In the late 1960s, the college moved to a western suburb of Chicago, Downer's Grove. The move from inner city to the mostly white suburbs brought racial tensions, already heightened nation-wide during this period, to the fore. Local residents were suspicious and hostile to the appearance of so many Black college-age students in their neighborhood, and fault lines emerged within the school, which by the late 1960s was about 20% African American, over issues such as curriculum and the racial balance of the faculty and staff. The radically different environment also influenced the culture of the college. With the change in location came a change in experiential learning, characterized by a shift from a societal focus to an introspective, personal focus.

George Williams College, as an independent college in Downers Grove, closed in 1985 for financial reasons. Two of its programs, social work and recreation, both strongly tied to the human services mission of the college, continued under the auspices of Aurora University in Aurora, Illinois. In 1992 a formal affiliation agreement was established between the two institutions so the name and legacy of George Williams College could continue on and alumni would have a "home." It was not until 2000 that George Williams College fully merged the programs at both the Aurora campus and the historic Williams Bay campus with Aurora University.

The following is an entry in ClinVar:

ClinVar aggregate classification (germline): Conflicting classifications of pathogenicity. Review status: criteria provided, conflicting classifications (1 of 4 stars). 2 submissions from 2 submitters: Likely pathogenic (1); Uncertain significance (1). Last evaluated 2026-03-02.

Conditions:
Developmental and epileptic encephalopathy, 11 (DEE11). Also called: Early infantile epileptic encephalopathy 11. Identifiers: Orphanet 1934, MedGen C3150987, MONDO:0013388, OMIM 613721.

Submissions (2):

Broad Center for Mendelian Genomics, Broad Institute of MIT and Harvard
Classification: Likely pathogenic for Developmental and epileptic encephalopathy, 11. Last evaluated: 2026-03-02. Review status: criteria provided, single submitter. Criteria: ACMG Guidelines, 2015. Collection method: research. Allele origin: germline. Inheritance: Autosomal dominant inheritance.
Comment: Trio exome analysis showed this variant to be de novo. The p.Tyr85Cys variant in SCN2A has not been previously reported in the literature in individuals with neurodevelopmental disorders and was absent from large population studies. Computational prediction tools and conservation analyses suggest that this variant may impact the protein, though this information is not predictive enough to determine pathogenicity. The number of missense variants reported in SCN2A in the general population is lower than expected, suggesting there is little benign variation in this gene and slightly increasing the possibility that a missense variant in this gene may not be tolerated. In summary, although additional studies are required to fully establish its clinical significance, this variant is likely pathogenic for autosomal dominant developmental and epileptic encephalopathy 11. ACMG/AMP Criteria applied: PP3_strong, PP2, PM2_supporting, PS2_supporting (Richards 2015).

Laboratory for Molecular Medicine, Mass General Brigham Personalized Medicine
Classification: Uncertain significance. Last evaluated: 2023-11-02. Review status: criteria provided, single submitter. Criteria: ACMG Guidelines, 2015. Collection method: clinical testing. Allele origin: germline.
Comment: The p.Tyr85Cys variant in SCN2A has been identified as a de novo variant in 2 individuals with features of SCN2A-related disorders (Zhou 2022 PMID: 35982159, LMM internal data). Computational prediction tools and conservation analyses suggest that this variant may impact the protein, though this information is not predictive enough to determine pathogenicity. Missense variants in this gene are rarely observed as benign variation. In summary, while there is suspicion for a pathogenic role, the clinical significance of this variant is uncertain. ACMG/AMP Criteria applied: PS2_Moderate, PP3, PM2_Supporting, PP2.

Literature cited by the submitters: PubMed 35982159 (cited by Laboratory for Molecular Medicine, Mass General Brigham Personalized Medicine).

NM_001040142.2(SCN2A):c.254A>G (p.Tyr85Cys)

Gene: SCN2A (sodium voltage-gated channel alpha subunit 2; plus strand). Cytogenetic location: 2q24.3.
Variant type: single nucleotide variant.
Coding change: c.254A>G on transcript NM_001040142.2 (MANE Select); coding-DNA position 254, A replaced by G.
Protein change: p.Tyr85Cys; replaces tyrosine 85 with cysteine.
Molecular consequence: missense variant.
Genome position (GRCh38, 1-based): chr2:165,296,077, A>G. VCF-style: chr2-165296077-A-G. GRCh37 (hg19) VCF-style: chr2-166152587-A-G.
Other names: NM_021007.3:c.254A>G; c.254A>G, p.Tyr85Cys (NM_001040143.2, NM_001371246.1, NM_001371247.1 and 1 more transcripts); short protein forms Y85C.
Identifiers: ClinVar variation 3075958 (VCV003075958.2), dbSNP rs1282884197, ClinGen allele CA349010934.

Historical information was quoted in large part from Strong Roots: A Group Memoir of George Williams College(Williams Bay, WI: George Williams College Press, 2007) by Sandra Alcorn.


62 Cubic Feet (62 boxes)


Theses and dissertations produced by students of George Williams College in partial fulfillment of the requirements for bachelors and masters degrees.


The material is arranged chronologically.


Additional records of George Williams College are also available in the Kautz Family YMCA Archives. >> Go to the inventory

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Please note that some of the descriptive language found in this collection guide reflects and re-uses the words and ideas of the people and organizations that created the material. Historical records represent the opinions and actions of their creators and the society in which they were produced. This historical language was retained in cases where we believe it provides important context about the materials, is a Library of Congress Subject Heading, or is the official title of an item, organization, or event. As such, please be aware that this material and the guide describing it contains racial and other language and/or imagery that is outdated, offensive and/or harmful.

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Catalog Record ID number: 6393496

George Williams College:
An Inventory of Its Dissertations and Theses
Finding aid prepared by Lara Friedman-Shedlov.
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Describing Archives: A Content Standard